Message from the Superintendent: Fentanyl and Coppell ISD

February 16, 2023


Dear Coppell ISD families, 


Over the past few years, I have reached out to you with messages about vaping and bursting the Coppell ISD “bubble” about drug use and abuse in our district and community. With the recent news from our neighbors in Carrollton-Farmers Branch ISD, I feel compelled to once again share with our community my concerns about another threat to our students and families — Fentanyl. 


In addition to the information about Fentanyl shared in this message, CISD is working with the Coppell Police Department and other agencies to bring in a speaker for our families on this topic in the next few weeks. We also hope to provide more experts and resources on this topic throughout the spring semester. Information about these events will be shared with you as soon as they are scheduled. We are also working with our school administrators and counselors to offer age-appropriate enrichment programs for our students, as well as training on Fentanyl awareness for our staff and parents.


In addition, on Wednesday, Feb. 22, our CISD Board of Trustees will have a meeting to consider a district policy allowing school nurses to have Naloxone on campuses to treat Fentanyl overdoses, should these occur at our schools. We believe this step will provide us with additional resources to help keep our children safe. 


The district is also partnering with Shatterproof, the leading advocacy group dedicated to ending the devastation that addiction causes families, to offer additional resources for our families. As part of this partnership, the incredible Colleen Michaelis, our PE teacher at Pinkerton Elementary and a CISD parent, recorded this video sharing the powerful story of her wonderful son, Tommy, who died of a drug overdose. We will be launching the Shatterproof Community site in the next few weeks, which will provide current information on all types of addiction and resources for getting help.


The CISD Prevention and Wellness website has resources available for parents, families and community members at


Fentanyl is a man-made, Schedule II narcotic that has reached a growing number of communities in DFW and across Texas, affecting many lives including those of high school and middle school students and even younger. According to the Centers for Disease Control (CDC), within the last two years, teen overdose deaths related to Fentanyl have tripled. Over half of all overdose deaths are related to Fentanyl use. Death from Fentanyl overdose happens when the respiratory system slows or not enough oxygen gets to the brain.


Fentanyl is a manufactured opiate drug that is generally used in the medical field to treat severe pain. It is typically used in emergency situations and given by paramedics and in emergency rooms. Sadly, an underground market has developed for this drug, and it is often marketed to youth. Fentanyl can come in many forms, and even the smallest amount can be lethal. It is frequently mixed with other drugs, such as cocaine and heroin. Prescription medications can also be laced with it. There have been some cases where the Fentanyl pills were made to look like candy or over-the-counter medication. Oftentimes, teens and children who receive a pill have no idea that what they are taking has Fentanyl in it.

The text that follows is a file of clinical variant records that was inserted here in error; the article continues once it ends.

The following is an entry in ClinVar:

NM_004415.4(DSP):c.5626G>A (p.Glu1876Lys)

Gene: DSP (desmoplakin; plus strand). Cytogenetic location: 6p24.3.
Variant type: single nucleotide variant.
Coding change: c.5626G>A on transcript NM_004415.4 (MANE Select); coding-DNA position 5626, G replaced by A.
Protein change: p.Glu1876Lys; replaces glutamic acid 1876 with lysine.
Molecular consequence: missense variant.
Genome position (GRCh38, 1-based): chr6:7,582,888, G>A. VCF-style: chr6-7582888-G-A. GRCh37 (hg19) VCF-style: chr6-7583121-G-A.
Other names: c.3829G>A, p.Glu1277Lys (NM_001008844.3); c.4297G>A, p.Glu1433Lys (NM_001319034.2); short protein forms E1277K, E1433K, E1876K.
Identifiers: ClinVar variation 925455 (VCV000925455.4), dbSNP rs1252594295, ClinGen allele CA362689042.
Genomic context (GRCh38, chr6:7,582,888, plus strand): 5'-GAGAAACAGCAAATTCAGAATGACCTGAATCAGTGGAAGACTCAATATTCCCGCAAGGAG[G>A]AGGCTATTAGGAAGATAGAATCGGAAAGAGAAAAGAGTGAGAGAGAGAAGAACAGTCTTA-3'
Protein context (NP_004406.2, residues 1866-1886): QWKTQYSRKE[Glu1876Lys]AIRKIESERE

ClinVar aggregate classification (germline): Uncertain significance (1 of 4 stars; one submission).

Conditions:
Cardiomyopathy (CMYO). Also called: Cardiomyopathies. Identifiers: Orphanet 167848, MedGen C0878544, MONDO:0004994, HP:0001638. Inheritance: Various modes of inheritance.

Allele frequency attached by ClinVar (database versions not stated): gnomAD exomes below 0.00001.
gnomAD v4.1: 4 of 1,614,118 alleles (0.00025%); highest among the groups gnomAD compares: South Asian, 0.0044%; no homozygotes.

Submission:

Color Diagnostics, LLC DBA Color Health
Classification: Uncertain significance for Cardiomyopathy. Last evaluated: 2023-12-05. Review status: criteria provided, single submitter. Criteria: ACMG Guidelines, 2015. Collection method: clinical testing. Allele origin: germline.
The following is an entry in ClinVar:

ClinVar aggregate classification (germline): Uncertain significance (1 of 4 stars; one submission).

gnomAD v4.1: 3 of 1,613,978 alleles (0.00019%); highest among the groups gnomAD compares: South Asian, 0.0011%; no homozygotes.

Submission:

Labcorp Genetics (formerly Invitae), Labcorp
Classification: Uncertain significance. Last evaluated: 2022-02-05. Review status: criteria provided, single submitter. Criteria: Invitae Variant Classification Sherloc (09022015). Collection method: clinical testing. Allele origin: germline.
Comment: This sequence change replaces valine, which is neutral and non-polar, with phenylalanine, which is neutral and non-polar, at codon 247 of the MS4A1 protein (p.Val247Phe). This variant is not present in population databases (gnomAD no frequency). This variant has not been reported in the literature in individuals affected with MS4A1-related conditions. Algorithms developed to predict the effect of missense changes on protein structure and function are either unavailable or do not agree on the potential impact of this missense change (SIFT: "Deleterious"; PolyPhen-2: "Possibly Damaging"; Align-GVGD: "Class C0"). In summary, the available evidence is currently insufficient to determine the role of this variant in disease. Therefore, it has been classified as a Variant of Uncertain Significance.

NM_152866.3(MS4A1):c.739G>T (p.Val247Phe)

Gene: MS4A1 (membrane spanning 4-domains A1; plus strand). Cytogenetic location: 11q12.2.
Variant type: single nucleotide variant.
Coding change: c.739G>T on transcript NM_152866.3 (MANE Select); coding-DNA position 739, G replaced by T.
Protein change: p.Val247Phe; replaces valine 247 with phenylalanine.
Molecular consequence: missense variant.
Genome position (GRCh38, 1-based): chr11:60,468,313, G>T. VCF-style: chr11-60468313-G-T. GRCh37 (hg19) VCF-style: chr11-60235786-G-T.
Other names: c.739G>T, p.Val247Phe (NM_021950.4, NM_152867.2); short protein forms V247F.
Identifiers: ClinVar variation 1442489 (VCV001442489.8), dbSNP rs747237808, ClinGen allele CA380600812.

So what can we do as parents to prevent our children from falling prey to this serious and deadly trend?


1) Talk to your child. Talk about the dangers that they may face at parties and social events. Let them know that they can talk to you about things that are concerning them.

2) Remind your child that they should never take any pills from friends or strangers, and pills should only be given to them by their parents or by medical personnel. 

3) Monitor their social media and app usage. This is a common way that children get access to this drug.

4) Encourage your child to get involved with extracurricular activities, service projects, and community, faith-based and school organizations. Keeping your child involved can help battle loneliness, isolation and hopelessness.

5) Use STOPit, the CISD anonymous reporting system, or Crimestoppers, which are both available at, to report Fentanyl use may be occurring in the schools or that someone may be abusing it. Encourage your child to do the same. You could save a life.

7) Monitor your child’s behavior and physical appearance. Has their behavior or physical appearance changed lately? Do they have a new set of “friends”? Are they keeping to themselves more often than usual?

8) Seek help from your school counselor if your child is facing a mental health challenge or if you suspect they are using any substance.


As a parent, I share your concerns. As your superintendent, I am committed to doing all we can to keep our children safe. I know by working together as parents, educators, students, staff and law enforcement, we can help keep our children safe from Fentanyl. 



Dr. Brad A. Hunt